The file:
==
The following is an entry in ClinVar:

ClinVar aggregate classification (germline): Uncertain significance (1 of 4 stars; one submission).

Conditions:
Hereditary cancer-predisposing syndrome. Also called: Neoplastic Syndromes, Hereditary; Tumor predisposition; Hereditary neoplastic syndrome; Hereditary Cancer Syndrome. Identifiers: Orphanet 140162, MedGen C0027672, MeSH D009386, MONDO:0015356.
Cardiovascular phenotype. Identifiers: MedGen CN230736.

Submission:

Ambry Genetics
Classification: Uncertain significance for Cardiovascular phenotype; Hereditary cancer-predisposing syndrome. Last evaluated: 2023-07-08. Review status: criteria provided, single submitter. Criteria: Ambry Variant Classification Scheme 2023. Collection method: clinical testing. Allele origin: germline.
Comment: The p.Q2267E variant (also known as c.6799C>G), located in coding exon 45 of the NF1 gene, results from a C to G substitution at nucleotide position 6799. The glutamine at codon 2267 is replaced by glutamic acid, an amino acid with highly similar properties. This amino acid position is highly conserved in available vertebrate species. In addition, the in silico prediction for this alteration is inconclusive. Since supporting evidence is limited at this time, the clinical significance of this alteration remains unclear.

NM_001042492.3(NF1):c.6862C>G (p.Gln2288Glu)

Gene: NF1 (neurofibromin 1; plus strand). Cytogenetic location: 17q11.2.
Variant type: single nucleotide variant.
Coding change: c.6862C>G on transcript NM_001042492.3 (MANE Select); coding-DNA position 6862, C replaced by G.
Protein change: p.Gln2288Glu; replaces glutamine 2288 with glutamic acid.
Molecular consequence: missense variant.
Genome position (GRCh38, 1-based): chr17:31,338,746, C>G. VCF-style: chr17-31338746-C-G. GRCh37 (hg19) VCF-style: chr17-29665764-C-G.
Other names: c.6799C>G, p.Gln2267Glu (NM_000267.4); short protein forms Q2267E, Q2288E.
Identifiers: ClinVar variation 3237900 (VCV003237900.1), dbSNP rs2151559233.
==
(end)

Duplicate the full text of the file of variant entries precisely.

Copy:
The following is an entry in ClinVar:

ClinVar aggregate classification (germline): Uncertain significance (1 of 4 stars; one submission).

Conditions:
Hereditary cancer-predisposing syndrome. Also called: Neoplastic Syndromes, Hereditary; Tumor predisposition; Hereditary neoplastic syndrome; Hereditary Cancer Syndrome. Identifiers: Orphanet 140162, MedGen C0027672, MeSH D009386, MONDO:0015356.
Cardiovascular phenotype. Identifiers: MedGen CN230736.

Submission:

Ambry Genetics
Classification: Uncertain significance for Cardiovascular phenotype; Hereditary cancer-predisposing syndrome. Last evaluated: 2023-07-08. Review status: criteria provided, single submitter. Criteria: Ambry Variant Classification Scheme 2023. Collection method: clinical testing. Allele origin: germline.
Comment: The p.Q2267E variant (also known as c.6799C>G), located in coding exon 45 of the NF1 gene, results from a C to G substitution at nucleotide position 6799. The glutamine at codon 2267 is replaced by glutamic acid, an amino acid with highly similar properties. This amino acid position is highly conserved in available vertebrate species. In addition, the in silico prediction for this alteration is inconclusive. Since supporting evidence is limited at this time, the clinical significance of this alteration remains unclear.

NM_001042492.3(NF1):c.6862C>G (p.Gln2288Glu)

Gene: NF1 (neurofibromin 1; plus strand). Cytogenetic location: 17q11.2.
Variant type: single nucleotide variant.
Coding change: c.6862C>G on transcript NM_001042492.3 (MANE Select); coding-DNA position 6862, C replaced by G.
Protein change: p.Gln2288Glu; replaces glutamine 2288 with glutamic acid.
Molecular consequence: missense variant.
Genome position (GRCh38, 1-based): chr17:31,338,746, C>G. VCF-style: chr17-31338746-C-G. GRCh37 (hg19) VCF-style: chr17-29665764-C-G.
Other names: c.6799C>G, p.Gln2267Glu (NM_000267.4); short protein forms Q2267E, Q2288E.
Identifiers: ClinVar variation 3237900 (VCV003237900.1), dbSNP rs2151559233.